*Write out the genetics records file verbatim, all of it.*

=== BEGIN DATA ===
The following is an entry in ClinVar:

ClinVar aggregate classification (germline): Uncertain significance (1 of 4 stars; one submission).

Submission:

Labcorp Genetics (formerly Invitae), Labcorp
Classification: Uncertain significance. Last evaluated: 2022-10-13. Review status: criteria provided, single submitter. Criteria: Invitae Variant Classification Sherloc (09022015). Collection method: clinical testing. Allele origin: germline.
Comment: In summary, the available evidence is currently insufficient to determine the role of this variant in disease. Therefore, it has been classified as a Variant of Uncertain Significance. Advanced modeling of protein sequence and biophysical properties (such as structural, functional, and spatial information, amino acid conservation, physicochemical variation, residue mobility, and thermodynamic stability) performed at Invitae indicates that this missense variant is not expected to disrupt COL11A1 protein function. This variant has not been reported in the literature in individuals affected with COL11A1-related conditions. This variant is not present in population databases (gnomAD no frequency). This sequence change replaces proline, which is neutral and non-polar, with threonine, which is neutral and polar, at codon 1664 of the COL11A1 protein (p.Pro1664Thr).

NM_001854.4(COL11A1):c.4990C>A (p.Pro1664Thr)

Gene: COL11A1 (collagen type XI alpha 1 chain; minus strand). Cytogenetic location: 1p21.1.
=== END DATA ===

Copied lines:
The following is an entry in ClinVar:

ClinVar aggregate classification (germline): Uncertain significance (1 of 4 stars; one submission).

Submission:

Labcorp Genetics (formerly Invitae), Labcorp
Classification: Uncertain significance. Last evaluated: 2022-10-13. Review status: criteria provided, single submitter. Criteria: Invitae Variant Classification Sherloc (09022015). Collection method: clinical testing. Allele origin: germline.
Comment: In summary, the available evidence is currently insufficient to determine the role of this variant in disease. Therefore, it has been classified as a Variant of Uncertain Significance. Advanced modeling of protein sequence and biophysical properties (such as structural, functional, and spatial information, amino acid conservation, physicochemical variation, residue mobility, and thermodynamic stability) performed at Invitae indicates that this missense variant is not expected to disrupt COL11A1 protein function. This variant has not been reported in the literature in individuals affected with COL11A1-related conditions. This variant is not present in population databases (gnomAD no frequency). This sequence change replaces proline, which is neutral and non-polar, with threonine, which is neutral and polar, at codon 1664 of the COL11A1 protein (p.Pro1664Thr).

NM_001854.4(COL11A1):c.4990C>A (p.Pro1664Thr)

Gene: COL11A1 (collagen type XI alpha 1 chain; minus strand). Cytogenetic location: 1p21.1.